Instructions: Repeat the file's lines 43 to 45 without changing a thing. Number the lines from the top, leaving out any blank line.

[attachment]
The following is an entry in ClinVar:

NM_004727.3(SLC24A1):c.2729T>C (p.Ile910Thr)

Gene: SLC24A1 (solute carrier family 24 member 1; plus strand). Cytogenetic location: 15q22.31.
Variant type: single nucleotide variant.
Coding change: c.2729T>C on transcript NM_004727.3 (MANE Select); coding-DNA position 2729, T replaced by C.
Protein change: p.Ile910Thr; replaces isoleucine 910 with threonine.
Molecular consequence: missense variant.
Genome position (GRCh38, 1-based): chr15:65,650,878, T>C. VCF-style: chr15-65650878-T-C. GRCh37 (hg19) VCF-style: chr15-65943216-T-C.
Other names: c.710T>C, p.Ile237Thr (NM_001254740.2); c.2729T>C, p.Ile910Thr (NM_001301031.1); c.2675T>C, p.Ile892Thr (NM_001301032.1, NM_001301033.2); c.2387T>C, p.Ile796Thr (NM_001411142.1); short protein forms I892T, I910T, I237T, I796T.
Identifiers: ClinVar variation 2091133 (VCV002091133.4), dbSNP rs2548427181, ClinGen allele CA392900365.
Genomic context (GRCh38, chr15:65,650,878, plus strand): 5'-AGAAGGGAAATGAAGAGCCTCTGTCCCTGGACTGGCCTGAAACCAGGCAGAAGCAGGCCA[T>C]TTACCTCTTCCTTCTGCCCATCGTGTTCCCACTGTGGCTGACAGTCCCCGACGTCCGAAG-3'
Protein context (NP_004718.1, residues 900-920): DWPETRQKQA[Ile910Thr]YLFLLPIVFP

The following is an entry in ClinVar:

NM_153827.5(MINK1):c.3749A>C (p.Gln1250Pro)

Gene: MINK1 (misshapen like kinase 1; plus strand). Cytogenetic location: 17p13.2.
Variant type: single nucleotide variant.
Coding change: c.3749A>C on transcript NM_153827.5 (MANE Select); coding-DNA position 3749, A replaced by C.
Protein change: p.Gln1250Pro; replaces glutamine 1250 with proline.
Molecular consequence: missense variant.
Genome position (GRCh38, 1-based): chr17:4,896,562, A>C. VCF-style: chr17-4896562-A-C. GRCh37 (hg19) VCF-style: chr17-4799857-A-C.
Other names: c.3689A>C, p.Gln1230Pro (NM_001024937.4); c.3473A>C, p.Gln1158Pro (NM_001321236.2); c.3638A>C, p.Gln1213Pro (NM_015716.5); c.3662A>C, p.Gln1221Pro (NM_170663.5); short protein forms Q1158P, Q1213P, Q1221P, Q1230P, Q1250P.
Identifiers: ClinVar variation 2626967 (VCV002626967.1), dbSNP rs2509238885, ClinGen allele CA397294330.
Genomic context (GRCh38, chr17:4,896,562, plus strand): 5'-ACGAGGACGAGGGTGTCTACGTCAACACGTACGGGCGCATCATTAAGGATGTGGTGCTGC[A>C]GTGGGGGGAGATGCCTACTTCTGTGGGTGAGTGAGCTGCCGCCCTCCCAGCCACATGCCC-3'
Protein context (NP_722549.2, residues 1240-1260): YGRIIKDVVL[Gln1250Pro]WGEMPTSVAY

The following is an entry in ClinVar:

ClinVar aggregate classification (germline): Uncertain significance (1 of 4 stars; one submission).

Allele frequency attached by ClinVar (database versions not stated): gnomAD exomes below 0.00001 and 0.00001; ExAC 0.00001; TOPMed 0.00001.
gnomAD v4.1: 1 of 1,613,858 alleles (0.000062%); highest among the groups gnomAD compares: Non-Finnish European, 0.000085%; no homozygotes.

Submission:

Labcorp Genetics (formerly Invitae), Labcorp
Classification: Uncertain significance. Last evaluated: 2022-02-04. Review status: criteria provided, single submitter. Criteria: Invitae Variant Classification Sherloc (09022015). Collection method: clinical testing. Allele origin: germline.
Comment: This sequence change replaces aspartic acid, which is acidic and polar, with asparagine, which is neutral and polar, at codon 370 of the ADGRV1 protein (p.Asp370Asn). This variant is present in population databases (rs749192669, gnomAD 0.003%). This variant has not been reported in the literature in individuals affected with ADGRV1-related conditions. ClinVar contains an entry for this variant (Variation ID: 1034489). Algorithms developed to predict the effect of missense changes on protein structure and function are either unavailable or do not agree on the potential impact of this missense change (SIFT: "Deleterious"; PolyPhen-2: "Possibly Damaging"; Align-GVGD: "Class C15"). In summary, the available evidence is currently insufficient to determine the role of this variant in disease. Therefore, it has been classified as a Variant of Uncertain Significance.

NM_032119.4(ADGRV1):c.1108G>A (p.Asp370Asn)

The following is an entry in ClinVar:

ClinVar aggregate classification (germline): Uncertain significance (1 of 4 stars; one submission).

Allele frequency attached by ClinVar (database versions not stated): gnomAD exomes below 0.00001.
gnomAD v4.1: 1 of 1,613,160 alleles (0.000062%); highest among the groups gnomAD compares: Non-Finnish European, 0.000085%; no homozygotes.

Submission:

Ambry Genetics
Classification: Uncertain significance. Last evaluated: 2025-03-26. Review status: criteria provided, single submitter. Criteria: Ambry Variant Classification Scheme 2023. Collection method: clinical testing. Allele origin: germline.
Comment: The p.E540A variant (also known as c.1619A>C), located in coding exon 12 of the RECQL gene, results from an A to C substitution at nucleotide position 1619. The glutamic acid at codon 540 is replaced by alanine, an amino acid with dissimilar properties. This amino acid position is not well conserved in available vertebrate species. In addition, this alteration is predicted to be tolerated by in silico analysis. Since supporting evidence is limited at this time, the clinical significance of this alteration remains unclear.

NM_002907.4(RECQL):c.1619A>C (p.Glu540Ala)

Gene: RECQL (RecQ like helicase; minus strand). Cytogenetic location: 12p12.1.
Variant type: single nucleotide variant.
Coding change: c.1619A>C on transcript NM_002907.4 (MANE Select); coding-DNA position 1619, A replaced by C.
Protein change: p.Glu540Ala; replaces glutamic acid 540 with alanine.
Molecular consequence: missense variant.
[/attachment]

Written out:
Gene: RECQL (RecQ like helicase; minus strand). Cytogenetic location: 12p12.1.
Variant type: single nucleotide variant.
Coding change: c.1619A>C on transcript NM_002907.4 (MANE Select); coding-DNA position 1619, A replaced by C.